“Tone at the Top” describes the program or operations manager’s commitment to transparency, honesty, integrity and ethical behavior, and the accountability to that commitment of the leadership team and each employee on the team. It is the essential foundation for all other resources management (funds, people, contracts, budget, and property) risk mitigation. If you and your managers uphold honesty, integrity and ethical behavior, and you do so openly and transparently, your employees are likely to uphold those values as well. That is your first and most powerful line of defense. If you get this right, you have taken one of the most important steps you can in addressing resources management risks.

Step 2: Ask the Right Questions

While you do not need to be an expert in all the business disciplines associated with getting things done in the federal government, it pays handsomely if you have some basic underpinnings. Knowing the right questions to ask (based on understanding the basics) will help you avoid potential catastrophic control failures.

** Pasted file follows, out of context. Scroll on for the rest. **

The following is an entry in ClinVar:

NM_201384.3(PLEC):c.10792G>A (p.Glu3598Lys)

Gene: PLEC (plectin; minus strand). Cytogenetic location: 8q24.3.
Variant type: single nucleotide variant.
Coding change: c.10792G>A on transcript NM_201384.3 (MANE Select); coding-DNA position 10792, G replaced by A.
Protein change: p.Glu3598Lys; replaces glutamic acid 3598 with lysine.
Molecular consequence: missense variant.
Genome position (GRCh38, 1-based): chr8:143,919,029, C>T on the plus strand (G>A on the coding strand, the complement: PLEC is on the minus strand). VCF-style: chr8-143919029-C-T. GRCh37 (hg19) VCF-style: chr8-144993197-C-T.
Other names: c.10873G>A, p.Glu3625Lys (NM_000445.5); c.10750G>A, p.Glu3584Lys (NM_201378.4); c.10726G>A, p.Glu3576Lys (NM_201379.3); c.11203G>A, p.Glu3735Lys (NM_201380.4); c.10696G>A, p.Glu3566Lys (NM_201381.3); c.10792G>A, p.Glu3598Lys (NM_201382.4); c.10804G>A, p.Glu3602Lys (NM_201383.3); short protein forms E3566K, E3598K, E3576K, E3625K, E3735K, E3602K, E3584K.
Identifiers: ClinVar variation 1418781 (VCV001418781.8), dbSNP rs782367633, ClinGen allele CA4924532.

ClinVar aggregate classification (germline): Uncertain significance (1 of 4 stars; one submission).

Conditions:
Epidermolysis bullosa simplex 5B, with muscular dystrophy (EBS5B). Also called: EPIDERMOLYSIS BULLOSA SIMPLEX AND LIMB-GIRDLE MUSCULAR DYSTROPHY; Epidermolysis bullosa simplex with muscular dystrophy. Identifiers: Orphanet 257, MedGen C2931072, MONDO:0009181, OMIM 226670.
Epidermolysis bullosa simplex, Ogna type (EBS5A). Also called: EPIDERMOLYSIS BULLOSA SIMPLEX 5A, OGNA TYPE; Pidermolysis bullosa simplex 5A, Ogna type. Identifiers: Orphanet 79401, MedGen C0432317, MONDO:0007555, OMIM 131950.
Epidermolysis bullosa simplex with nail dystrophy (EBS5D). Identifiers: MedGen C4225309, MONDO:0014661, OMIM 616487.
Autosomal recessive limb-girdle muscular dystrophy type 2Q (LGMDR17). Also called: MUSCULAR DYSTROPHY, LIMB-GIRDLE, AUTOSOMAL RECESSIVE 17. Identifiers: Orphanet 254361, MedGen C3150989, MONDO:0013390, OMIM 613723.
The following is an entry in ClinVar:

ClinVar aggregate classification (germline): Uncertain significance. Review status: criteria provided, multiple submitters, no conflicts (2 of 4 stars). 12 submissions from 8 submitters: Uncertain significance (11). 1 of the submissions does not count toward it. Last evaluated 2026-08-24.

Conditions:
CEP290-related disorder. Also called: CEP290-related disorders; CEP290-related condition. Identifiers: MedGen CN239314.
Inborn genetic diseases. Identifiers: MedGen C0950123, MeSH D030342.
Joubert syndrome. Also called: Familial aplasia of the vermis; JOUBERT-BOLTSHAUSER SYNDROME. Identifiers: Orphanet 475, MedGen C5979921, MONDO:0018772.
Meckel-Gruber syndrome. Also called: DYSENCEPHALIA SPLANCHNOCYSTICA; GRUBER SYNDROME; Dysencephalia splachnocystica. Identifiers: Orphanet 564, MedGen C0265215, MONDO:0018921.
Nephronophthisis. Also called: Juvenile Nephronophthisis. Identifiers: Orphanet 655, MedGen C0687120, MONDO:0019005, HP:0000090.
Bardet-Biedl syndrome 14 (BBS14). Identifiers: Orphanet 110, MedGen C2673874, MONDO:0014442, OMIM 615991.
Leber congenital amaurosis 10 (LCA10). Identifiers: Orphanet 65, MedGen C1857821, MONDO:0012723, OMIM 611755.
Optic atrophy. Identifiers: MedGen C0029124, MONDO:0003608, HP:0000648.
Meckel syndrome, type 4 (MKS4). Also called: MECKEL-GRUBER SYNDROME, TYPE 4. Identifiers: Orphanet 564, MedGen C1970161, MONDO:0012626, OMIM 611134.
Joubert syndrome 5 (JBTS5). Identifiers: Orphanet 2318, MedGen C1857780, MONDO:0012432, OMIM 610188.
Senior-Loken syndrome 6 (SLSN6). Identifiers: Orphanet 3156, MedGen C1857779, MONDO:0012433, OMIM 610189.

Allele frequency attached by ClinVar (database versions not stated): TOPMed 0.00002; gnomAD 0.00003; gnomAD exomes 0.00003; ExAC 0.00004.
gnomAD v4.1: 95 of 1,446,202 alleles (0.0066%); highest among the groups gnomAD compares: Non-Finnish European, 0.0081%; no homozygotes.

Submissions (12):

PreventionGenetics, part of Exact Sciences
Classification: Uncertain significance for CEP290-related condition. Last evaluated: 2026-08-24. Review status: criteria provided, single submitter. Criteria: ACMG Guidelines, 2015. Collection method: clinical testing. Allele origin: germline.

Step 3: Build Your Network

You need to know who to call when in doubt or need. Build a network of key relationships beyond the technical side of the house.  This would include your key contacts in the budget shop, the procurement shop, the appropriations law folks, and your financial manager.  This network of expertise will not only help you know who to ask what when, but it will also help you and your program navigate the inherent bureaucracy of administrative business functions like contracting, budget and finance.

Click here for more information on the course Finance for Nonfinancial Managers.


Brookings Executive Education (BEE) is proud to introduce the first graduating class of the Master of Science in Leadership: